Over the years, I've seen a lot of automata and videos of automata and a thought has been slowly forming about what makes a piece interesting and engaging. And it comes down to speed.
To my eye, an automaton engages the viewer when the movement seems natural, and a lot of the appearance of naturalness depends upon timing. Imagine we're looking at an automaton with a couple of kids on a seesaw. The cycle time of this piece is 10 seconds - it takes five seconds for one end to rise, five more to go back down. Visualize that by moving your hands up and down and counting five seconds up, five down.
Yawn. Have you ever seen a couple of kids go at that pace? Picture it in your mind and figure how long you think real pair of kids would take - 3 seconds for calm kids, 1 for hyperactive kids?
How can we control this? Thinking out loud here, you'd have to work from the final movement backwards, looking at cam profiles, lever ratios, gear train ratios, input (crank/motor) speed, adjusting all accordingly. It's a complicated chain of actions, but if the design doesn't take the end movement speed into account, it can end up looking like the whole mechanism has been soaking in syrup when it operates.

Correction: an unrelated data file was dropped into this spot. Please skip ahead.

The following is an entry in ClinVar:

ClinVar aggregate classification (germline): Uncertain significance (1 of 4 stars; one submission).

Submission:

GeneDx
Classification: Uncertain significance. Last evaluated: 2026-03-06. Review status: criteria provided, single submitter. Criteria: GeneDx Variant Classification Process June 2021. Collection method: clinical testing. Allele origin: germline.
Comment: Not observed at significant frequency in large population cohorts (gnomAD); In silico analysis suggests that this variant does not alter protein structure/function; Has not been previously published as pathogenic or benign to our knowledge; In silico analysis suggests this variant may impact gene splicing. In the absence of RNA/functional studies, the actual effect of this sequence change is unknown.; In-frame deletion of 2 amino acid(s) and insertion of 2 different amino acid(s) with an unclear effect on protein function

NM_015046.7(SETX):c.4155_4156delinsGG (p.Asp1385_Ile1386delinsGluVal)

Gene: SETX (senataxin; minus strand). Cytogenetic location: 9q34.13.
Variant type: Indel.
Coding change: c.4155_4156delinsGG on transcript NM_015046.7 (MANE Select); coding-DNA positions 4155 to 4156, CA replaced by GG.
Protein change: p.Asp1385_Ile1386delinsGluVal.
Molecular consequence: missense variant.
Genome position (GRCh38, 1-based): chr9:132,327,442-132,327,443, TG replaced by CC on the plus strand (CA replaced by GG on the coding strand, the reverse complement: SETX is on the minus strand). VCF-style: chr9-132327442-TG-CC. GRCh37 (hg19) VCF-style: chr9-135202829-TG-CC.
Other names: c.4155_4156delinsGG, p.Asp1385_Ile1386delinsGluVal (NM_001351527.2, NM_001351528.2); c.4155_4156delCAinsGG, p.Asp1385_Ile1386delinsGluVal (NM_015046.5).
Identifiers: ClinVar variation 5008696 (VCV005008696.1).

Oddly, I can't recall seeing an automaton that seemed unrealistic because the movements were exageratedly too fast.
What are your processes for getting realistic movement speeds in your pieces? Do you work backwards as above, forwards from the desired crank or motor speed, or set the two end speeds and make the middle bits fit?